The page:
Silverman concedes that Lester Wells' death was not a typical scenario. However, he points out, suicide is third leading cause of death for black males fifteen to nineteen years old, and hanging is a common method for adolescents who don't have access to a gun.

Silverman is not surprised by all the back-fence gossip swirling around Lester Wells' death. "People always try to find rationales for anything that happens, whether it makes sense or not. But sadly, a high number of adolescent suicides are not explainable to the extent we could sit down and say the reasons are X, Y and Z. We don't always have information. We don't always know what triggered the final decision."


Of the more than 50 readers who commented online after RFT's initial post concerning Lester Wells, only one signed her real, full name: LaJuan Berry, a sixteen-year-old honors student at Cahokia High School.

A recent school yearbook picture of Wells. He was an eighth-grader at Huffman Elementary at the time of his death.
LifeTouch NSS
A recent school yearbook picture of Wells. He was an eighth-grader at Huffman Elementary at the time of his death.
Wells hanged himself from this obsolete railroad bridge located less than a mile from his house and near the police department's firing range.
Michelle Hudgins
Wells hanged himself from this obsolete railroad bridge located less than a mile from his house and near the police department's firing range.

"Kill all the whites REALLY?!?!" she wrote on Sunday, May 2. "That is some crap. Because some of my CLOSEST friends are CAUCASIAN!! And I'll be damned if they come up dead."

She felt compelled to post again several minutes later. "How would Dr. King feel if he was here to witness this extreme ignorance?? Or what about Rosa Parks, all these PROUD AFRICAN AMERICAN PEOPLE fought so we could be treated equally and yall dumb asses ACT like yall wanna be treated like niggers...HAVE SOME SELF RESPECT!!!"

Last month she was called into her principal's office for an interview. She arrived clutching a copy of Harper Lee's To Kill a Mockingbird, which she'd been reading in her English class.

The very fact she felt obligated to weigh in as the voice of reason makes her angry, she explains. "That shouldn't be coming from a child; that should be coming from an adult," she says. "I think the adults are putting gas on the fire."

At school, some of her fellow students have linked Lester Wells to nineteen-year-old Blake Munie. On April 7, Munie was shot at close range while sitting inside his vehicle. He managed to drive two blocks before crashing into a utility pole in front of his parents' house.

Two days later, Craig Nichols, a black teen, was arrested for the crime. The buzz around town was that Wells was randomly targeted by whites looking to avenge Munie's death.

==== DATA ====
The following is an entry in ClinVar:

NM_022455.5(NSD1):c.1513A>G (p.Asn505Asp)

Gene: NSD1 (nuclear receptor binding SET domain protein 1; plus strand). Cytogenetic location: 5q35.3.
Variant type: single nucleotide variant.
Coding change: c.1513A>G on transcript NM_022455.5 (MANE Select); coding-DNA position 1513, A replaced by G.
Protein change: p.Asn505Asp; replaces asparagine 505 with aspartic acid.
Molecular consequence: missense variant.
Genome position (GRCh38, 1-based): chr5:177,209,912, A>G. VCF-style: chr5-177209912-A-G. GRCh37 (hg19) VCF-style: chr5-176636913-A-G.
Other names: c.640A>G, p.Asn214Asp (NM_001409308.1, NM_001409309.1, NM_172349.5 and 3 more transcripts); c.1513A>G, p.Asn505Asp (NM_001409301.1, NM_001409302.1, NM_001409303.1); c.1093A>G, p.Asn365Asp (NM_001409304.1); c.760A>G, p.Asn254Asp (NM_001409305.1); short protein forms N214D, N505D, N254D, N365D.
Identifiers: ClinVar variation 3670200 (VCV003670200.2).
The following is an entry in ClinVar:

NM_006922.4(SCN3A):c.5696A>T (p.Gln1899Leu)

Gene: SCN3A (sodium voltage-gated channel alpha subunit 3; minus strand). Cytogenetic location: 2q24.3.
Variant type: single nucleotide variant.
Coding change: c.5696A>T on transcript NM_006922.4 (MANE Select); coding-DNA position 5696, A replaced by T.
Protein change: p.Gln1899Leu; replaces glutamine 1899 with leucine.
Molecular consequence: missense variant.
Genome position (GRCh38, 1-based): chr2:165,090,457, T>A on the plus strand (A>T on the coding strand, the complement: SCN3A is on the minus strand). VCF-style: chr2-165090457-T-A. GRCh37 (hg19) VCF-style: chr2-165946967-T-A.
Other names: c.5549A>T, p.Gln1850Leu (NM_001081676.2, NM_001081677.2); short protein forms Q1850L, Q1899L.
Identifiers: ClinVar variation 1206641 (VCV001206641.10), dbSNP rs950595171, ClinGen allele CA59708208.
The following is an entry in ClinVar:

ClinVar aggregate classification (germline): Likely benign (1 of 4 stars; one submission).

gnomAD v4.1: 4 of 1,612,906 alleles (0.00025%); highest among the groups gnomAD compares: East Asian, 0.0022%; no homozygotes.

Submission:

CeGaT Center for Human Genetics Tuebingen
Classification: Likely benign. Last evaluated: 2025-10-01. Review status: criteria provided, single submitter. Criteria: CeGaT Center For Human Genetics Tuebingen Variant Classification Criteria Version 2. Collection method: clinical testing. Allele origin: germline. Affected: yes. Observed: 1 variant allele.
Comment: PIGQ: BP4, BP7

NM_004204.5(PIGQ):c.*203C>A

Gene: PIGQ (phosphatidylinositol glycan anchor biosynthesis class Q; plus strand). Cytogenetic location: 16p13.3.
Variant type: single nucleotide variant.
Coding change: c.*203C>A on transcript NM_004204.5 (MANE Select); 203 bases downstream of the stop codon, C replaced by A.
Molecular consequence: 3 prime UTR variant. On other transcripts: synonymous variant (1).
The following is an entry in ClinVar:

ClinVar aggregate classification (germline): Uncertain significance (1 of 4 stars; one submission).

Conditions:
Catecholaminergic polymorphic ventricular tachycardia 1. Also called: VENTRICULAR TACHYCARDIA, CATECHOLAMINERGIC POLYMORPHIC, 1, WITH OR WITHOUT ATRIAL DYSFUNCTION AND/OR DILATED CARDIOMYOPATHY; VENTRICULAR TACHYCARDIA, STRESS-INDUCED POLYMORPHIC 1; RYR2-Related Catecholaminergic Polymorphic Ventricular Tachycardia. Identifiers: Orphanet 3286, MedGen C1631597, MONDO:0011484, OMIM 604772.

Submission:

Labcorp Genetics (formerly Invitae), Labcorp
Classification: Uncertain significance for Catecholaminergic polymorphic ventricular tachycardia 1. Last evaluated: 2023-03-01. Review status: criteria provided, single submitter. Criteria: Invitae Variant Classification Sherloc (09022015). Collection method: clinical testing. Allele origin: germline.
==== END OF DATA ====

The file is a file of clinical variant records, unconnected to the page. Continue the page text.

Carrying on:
The Munies, like the Teagues, held a candlelight vigil for their son and erected memorials in their front yards, complete with white crosses.

LaJuan Berry says racial tensions have grown more visible in Cahokia. She remembers, for example, going to Wal-Mart recently and holding the door for a white couple followed by a black couple.

"The black couple said, 'This ain't the '60s; you ain't got to hold the door open for them. They can hold the door open for themselves.' And I was like, 'It's just common courtesy. It's just something you do out of respect for people.'"


On May 21, Lester Wells Jr. was given an open-casket funeral at Mount Zion Missionary Baptist Church in East St. Louis. He lay in a white suit and striped tie, surrounded by bouquets of soft blue flowers.

The church was crowded with well-wishers and family, many wearing shirts that bore Wells' photo and the letters RIP.

When Crystal Moore first approached the casket, she let out a series of loud, sudden gasps. Family members pooled around her as she sobbed, fanning her neck.

The broad-shouldered Omarr Teague was the first one of them to take the podium and speak. Sporting cornrows and a short-sleeved polo, he talked fondly of Lester, remembering how he helped him write some rap lyrics. He wants to be a role model for his stepsons.

"Even though I'm not their biological father, I still love them like they're mine," he said to applause, fighting to steady his voice. "I can't even go into his room anymore. That was my guy. No matter what nobody heard, that was my little man."

Toward the end of the service, Bishop Henry Phillips told mourners, "Cahokia needs to come together. Out of this tragedy has brought unity among the churches. This is not the time to point fingers. I want to say this to all of you that live in the community: Cahokia is going to make it."


Last week chief deputy Danny Haskenhoff of the St. Clair County Coroner's office informed RFT that the toxicology tests run on Lester Wells Jr. came back negative for the presence of drugs or alcohol.

The autopsy report, Haskenhoff said, showed Wells "died from hanging himself."

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